Obtaining funding for development in African countries can be a monumental task, especially in the property development market. Political instability, foreign currency exchange controls between banks and governments and a lack of strong legal structures in certain regions makes it tough for property developers to get projects off the ground. Even when all the necessary legislative documentation is in place, projects can be delayed for years due to a lack of access to funding.
DuRaan Conradie, member of the Association of Quantity Surveyors of South Africa (ASAQS), says that two of the major hurdles that property developers face are obtaining funding from banks and raising the prerequisite capital deposit – the equity contribution – for their projects.
“Banks need security to be confident that they will get a return on the money they loan to a developer. Most banks require an equity contribution on average of 30% from the developers before they will consider granting a loan for the remaining 70%,” says Conradie.
Large equity contribution keeps smaller developers out of the market
After the global financial crisis, property developers in Africa find it increasingly hard to raise the required equity. While equity partners are often willing to loan developers the amount, they do so at high interest rates.
“This dilemma keeps many smaller developers out of the market. Even if the envisioned project or development is financially viable and has a bulletproof tenancy and occupancy program or sales scheme, getting a loan from a bank means that you must prove that you have considered a number of factors and have received the professional input you need to move forward,” says Conradie.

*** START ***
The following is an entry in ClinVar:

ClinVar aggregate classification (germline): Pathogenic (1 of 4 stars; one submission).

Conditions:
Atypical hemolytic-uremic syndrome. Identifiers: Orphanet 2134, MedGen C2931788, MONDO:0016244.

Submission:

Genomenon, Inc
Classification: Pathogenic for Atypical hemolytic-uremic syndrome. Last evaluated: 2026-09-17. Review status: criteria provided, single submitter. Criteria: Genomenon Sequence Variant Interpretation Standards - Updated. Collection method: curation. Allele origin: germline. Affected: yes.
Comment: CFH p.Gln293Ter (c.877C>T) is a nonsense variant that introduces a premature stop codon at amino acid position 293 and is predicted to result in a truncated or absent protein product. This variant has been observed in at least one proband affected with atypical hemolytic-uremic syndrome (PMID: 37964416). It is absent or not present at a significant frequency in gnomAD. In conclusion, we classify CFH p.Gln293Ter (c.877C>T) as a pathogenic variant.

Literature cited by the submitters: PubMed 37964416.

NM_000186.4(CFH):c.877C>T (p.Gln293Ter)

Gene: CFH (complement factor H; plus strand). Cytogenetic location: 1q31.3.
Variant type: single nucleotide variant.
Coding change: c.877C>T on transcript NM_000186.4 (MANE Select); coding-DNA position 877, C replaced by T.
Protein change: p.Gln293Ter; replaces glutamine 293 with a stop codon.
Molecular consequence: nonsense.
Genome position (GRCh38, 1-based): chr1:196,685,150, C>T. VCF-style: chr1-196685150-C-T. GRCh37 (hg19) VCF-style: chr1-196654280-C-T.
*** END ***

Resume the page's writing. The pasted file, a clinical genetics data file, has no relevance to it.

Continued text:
Feasibility studies can give banks the reassurance they need to fund projects
Feasibility studies by specialised Quantity Surveyors can give property developers in Africa the negotiating power they need to not only obtain equity funding, but to get access to the debt funding from banks or other financial institutions.
After a developer approves a feasibility study, the Quantity Surveyor is responsible for making sure that building costs and professional fees don’t go over budgeted allowances (which is a common problem with property and infrastructure projects in Africa) and that tenant installation contracts are in place.
Financial institutions require viability studies as part of the loan application; they want to see evidence that the entire capital cost has been carefully considered and calculated. They also want to make sure that the developer is managing his risks where possible by appointing, for example, credible professional teams and building contractors.”
“While larger development companies do viability studies themselves, many smaller developers should invest in the services of a professional. The fees related to having this study done on your project is minimal and it can help you secure the funding you need since it is a document that banks trust,” says Conradie.
Developers are strongly advised to take advantage of the services of Quantity Surveyors for feasibility studies.
“The red tape is there for a reason, but the guidance of a professional can make sure that all your commercial bases are covered, that your cost calculations are transparent, and that banks and donors see the value of partnering with you to bring your dream to life,” concludes Conradie.
MEDIA CONTACT: Juanita Vorster, 079 523 8374, email@example.com, www.atthatpoint.co.za
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